Adolescents whose mothers took certain antidepressants while pregnant with them are more than four times as likely to become depressed by age 15, compared with children whose mothers had psychiatric disorders but didn’t take the medication during pregnancy, according to a large new study.
The study, published in the Journal of the American Academy of Child & Adolescent Psychiatry, also found no link between the use of selective serotonin reuptake inhibitors (like Prozac and Zoloft) during pregnancy and the development of autism, ADHD or anxiety in children.
The new data examining nearly 65,000 women could make the decision on whether to continue medication during pregnancy even more fraught for women with depression and anxiety disorders. The study is one of very few to follow children for such a long time. Most earlier research ended when children were about 6 years old or younger. And it is the first study to link SSRI exposure in utero to a later risk of depression.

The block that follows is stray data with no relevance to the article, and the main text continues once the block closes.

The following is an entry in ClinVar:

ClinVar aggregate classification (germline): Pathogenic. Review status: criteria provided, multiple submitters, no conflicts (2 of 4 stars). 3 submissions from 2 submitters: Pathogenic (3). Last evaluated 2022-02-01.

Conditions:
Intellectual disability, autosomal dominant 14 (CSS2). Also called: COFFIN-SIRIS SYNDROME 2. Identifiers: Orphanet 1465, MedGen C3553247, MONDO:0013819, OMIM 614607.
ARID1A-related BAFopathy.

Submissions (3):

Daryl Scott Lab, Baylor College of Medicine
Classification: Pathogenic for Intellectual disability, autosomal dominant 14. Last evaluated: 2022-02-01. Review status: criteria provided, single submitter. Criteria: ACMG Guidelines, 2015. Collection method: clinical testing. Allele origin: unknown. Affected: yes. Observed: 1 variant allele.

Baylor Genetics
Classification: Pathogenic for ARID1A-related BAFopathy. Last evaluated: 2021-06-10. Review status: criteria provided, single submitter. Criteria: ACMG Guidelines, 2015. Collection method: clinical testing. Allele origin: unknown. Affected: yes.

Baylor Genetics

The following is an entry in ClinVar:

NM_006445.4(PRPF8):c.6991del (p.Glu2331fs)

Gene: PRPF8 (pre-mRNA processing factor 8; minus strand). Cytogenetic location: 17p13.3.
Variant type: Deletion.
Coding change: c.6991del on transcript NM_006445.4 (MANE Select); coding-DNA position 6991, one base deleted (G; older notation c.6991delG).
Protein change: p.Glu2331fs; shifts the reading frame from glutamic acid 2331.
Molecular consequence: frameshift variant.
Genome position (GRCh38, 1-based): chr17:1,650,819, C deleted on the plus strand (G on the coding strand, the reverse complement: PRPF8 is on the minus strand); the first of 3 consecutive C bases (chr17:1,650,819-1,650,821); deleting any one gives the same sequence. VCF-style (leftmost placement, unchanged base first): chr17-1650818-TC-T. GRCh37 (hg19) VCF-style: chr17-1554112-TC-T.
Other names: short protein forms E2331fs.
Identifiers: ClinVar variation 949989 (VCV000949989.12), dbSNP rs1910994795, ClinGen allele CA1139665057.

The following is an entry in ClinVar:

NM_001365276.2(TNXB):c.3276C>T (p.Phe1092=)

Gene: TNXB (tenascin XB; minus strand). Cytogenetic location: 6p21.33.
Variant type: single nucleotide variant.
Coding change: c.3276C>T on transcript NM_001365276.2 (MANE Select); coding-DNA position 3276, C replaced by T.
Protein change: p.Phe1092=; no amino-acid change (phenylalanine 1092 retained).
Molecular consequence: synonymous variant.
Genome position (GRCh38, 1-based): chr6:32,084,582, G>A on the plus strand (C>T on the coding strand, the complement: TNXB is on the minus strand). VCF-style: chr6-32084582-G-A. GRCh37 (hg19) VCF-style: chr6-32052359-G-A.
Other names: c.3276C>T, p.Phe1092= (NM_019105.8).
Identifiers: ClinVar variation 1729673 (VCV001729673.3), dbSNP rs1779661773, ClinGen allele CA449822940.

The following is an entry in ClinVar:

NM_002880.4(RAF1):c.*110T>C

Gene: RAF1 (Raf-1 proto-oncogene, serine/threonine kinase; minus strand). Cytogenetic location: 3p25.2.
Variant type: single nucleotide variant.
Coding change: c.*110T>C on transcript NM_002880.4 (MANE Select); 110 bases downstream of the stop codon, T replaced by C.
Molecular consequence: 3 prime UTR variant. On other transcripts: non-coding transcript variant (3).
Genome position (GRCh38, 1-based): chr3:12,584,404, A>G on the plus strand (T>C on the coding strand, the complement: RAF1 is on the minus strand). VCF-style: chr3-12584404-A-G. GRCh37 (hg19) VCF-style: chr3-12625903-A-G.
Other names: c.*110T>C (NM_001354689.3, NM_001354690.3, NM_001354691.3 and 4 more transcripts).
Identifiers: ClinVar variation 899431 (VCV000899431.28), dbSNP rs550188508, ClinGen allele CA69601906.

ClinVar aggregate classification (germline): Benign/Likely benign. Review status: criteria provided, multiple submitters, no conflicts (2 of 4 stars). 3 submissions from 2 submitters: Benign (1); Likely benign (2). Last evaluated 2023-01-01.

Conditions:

The results “are a bit worrisome,” says Heli Malm, an obstetrician at Helsinki University Hospital and lead author of the study. She notes that the oldest children in the study are just entering the ages when mood disorders tend to arise, so the numbers with depression could increase. But she cautions that the results are preliminary.
Indeed, the research looking at the longer-term effects of SSRIs on children exposed in utero is decidedly mixed. Some studies have found an increased risk of autism and ADHD. Others have found no association. Some studies have reported a higher rate of language and behavioral problems and motor issues in children whose mothers took SSRIs while pregnant. Others haven’t found a link.